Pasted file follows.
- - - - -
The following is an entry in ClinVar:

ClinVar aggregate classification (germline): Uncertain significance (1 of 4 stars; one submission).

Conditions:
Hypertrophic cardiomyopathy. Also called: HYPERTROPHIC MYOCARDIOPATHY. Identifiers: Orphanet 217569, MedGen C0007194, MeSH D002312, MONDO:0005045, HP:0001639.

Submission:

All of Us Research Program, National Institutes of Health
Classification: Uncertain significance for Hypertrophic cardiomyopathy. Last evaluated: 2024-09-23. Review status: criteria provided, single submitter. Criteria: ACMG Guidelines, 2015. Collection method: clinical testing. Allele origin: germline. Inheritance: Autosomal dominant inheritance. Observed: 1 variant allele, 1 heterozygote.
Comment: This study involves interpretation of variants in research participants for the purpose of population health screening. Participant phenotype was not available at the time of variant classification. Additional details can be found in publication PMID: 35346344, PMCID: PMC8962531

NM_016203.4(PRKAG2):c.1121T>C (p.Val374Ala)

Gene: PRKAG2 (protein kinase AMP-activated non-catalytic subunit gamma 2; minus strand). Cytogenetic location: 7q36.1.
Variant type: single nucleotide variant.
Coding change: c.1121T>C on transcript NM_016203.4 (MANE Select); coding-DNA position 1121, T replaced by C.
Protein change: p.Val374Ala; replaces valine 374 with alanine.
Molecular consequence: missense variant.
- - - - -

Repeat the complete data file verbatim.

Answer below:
The following is an entry in ClinVar:

ClinVar aggregate classification (germline): Uncertain significance (1 of 4 stars; one submission).

Conditions:
Hypertrophic cardiomyopathy. Also called: HYPERTROPHIC MYOCARDIOPATHY. Identifiers: Orphanet 217569, MedGen C0007194, MeSH D002312, MONDO:0005045, HP:0001639.

Submission:

All of Us Research Program, National Institutes of Health
Classification: Uncertain significance for Hypertrophic cardiomyopathy. Last evaluated: 2024-09-23. Review status: criteria provided, single submitter. Criteria: ACMG Guidelines, 2015. Collection method: clinical testing. Allele origin: germline. Inheritance: Autosomal dominant inheritance. Observed: 1 variant allele, 1 heterozygote.
Comment: This study involves interpretation of variants in research participants for the purpose of population health screening. Participant phenotype was not available at the time of variant classification. Additional details can be found in publication PMID: 35346344, PMCID: PMC8962531

NM_016203.4(PRKAG2):c.1121T>C (p.Val374Ala)

Gene: PRKAG2 (protein kinase AMP-activated non-catalytic subunit gamma 2; minus strand). Cytogenetic location: 7q36.1.
Variant type: single nucleotide variant.
Coding change: c.1121T>C on transcript NM_016203.4 (MANE Select); coding-DNA position 1121, T replaced by C.
Protein change: p.Val374Ala; replaces valine 374 with alanine.
Molecular consequence: missense variant.